Again, after creation, we assign the remote identifier to the local object to be able to call it later.

Incoming calls

Incoming calls are set up as TaskRouter tasks. When a caller dials the number associated with a hunt group Twilio connects to the associated app endpoint for incoming calls. The app then calculates which hunt group is being called based on the number that was dialled and then enqueues the call to the relevant TaskQueue using the following TwiML:

xml.instruct!
xml.Response do
  xml.Enqueue(
    workflowSid: @hunt_group.workflow_sid,
    waitUrl: api_twilio_hold_music_url,
    waitUrlMethod: 'POST'
  ) do |e|
    e.Task @attributes.to_json
  end
end

The details are:

  • response command to specify a response TwiML
  • enqueue command to enqueue the call using the specified attributes
  • workflowSid is used to specify which workflow the call should be assigned to, in this case the one associated with the hunt group that was called
  • waitUrl specifies an endpoint that has hold music that can be played while the caller is on hold
  • waitUrlMethod specifies what method to call the hold music endpoint with, in this case POST

This places the call into a TaskQueue.

TaskQueue

Once Twilio has received the response for the app with the relevant TwiML it places the call in the specified workflow. When TaskRouter finds a free worker that is capable of handling the call it will send a request to the Assignment Callback URL that is configured on the workflow. The request includes, among other attributes, the identifier of the task queue that the task has been assigned to, the identifier of the worker that has been assigned the task and the identifier of the reservation.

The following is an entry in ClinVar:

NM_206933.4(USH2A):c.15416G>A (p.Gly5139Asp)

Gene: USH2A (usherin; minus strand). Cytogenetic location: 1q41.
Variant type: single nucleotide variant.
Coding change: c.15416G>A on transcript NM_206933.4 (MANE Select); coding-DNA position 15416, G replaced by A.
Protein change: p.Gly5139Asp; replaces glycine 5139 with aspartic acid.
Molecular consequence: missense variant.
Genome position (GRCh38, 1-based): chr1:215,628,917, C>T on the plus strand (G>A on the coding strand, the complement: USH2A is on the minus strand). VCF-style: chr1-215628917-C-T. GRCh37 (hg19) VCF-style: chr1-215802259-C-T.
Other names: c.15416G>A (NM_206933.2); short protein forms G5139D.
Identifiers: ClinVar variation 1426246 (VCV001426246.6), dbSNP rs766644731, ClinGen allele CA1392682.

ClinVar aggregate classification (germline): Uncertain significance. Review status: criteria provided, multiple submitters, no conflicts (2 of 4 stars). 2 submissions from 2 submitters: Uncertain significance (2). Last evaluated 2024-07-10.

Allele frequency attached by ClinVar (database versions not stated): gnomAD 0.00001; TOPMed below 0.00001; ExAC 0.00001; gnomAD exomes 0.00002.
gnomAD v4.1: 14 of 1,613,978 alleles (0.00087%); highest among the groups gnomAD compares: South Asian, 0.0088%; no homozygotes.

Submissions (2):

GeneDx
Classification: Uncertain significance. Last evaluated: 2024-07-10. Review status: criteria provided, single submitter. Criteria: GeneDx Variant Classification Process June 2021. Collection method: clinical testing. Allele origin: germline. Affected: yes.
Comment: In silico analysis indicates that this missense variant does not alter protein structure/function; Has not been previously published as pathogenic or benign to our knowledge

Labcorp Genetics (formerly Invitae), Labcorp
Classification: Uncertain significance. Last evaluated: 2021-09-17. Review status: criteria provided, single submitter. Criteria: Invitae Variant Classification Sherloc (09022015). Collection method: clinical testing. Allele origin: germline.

When the app receives the call it works out which hunt group the task queue is associated with, finds the attribute of the idle activity that will be assigned and responds with the following json:

render json: {
  'instruction' => 'dequeue',
  'from' => caller_number,
  'post_work_activity_sid' => idle_activity.sid,
  'timeout' => 10
}

The attributes here are:

  • instruction describes what TaskRouter should do with the task, in this case dequeue it to the specified number
  • from the number that the caller is calling from
  • post_work_activity_sid is the state that the assigned worker will be put into once the call has finished. These activities can either make the worker available or unavailable for new calls
  • timeout the number of seconds that TaskRouter will wait for the call to be answered before returning the call into the TaskQueue to be assigned to another worker

This response will 'dequeue' the call from it's queue and call the phone number specified by the contact_uri of the chosen worker. If the call is answered, the task ends once the call has finished. If the call is not answered within the set timeout, the task is put back into the TaskQueue and the next relevant worker is found and the above dequeue process is run again.

Summary

Here we have demonstrated a use case of TaskRouter for setting up a Hunt Group Mechanism. This just shows a small example of what can be done with TaskRouter, other examples include a multi-channel contact centre, or whatever use you'd wish to put it to.

For further reading I suggest you check the TaskRouter ruby quickstart and also the features page